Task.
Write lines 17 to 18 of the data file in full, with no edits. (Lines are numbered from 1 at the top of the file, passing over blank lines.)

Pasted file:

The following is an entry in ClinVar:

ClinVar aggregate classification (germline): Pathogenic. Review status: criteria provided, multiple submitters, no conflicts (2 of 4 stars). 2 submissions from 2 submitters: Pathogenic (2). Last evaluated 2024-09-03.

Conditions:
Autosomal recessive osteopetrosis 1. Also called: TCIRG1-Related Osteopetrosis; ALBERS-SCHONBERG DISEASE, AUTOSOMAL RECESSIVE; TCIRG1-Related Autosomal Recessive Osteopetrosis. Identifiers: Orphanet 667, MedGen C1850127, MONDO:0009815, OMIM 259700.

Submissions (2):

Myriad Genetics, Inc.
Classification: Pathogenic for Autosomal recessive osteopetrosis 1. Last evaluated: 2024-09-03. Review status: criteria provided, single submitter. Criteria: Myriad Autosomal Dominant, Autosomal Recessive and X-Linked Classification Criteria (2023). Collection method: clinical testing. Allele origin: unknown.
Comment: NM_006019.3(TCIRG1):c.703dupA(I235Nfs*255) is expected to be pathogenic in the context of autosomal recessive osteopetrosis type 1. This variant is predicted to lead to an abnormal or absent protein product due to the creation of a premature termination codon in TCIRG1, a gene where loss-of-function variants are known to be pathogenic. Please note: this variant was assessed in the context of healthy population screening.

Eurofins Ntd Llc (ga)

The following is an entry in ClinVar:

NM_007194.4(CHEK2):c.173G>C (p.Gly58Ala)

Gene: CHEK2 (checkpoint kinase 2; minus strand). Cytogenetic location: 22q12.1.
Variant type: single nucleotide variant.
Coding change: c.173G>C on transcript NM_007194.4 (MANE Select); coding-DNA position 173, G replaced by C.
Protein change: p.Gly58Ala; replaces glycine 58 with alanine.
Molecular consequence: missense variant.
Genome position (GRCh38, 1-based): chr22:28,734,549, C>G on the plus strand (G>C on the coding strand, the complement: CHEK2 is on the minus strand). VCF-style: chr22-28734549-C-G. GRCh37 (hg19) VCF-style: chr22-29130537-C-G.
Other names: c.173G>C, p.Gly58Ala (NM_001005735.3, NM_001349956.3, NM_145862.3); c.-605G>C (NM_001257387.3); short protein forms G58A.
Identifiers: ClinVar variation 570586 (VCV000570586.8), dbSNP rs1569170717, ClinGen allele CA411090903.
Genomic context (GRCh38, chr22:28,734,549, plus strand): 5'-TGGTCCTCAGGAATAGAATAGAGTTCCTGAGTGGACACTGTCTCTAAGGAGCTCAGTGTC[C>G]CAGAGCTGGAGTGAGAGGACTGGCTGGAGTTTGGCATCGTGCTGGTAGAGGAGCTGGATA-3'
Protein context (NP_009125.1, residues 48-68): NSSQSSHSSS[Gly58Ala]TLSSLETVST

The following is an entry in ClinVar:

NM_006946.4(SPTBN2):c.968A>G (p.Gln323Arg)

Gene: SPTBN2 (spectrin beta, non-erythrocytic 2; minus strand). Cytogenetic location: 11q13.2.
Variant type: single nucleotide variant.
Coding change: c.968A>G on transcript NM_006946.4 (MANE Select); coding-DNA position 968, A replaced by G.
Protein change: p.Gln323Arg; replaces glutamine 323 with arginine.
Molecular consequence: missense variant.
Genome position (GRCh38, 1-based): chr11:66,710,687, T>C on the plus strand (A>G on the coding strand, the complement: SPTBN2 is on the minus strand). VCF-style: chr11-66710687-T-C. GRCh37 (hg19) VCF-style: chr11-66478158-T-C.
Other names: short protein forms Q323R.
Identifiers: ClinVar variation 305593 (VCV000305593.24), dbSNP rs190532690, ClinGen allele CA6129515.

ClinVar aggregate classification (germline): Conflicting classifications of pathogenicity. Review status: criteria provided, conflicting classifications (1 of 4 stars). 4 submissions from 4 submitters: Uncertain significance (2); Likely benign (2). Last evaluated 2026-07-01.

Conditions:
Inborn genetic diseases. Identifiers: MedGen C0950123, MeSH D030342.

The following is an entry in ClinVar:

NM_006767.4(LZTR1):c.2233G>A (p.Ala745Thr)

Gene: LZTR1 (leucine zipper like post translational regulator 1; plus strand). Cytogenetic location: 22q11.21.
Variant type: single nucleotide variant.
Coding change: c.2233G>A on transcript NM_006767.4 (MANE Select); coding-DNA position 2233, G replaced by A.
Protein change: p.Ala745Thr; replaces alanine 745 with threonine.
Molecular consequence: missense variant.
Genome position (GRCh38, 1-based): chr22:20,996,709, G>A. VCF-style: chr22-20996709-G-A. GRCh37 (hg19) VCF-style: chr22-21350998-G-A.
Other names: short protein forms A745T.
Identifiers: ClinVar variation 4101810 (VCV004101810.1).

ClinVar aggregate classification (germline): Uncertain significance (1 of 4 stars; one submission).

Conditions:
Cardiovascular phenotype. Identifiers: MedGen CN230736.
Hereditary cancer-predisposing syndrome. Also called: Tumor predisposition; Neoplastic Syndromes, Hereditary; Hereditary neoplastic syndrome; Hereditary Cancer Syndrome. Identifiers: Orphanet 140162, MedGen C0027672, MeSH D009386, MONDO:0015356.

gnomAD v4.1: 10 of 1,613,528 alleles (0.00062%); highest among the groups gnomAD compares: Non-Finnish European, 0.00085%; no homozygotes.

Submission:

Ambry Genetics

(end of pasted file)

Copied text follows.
Genome position (GRCh38, 1-based): chr22:28,734,549, C>G on the plus strand (G>C on the coding strand, the complement: CHEK2 is on the minus strand). VCF-style: chr22-28734549-C-G. GRCh37 (hg19) VCF-style: chr22-29130537-C-G.
Other names: c.173G>C, p.Gly58Ala (NM_001005735.3, NM_001349956.3, NM_145862.3); c.-605G>C (NM_001257387.3); short protein forms G58A.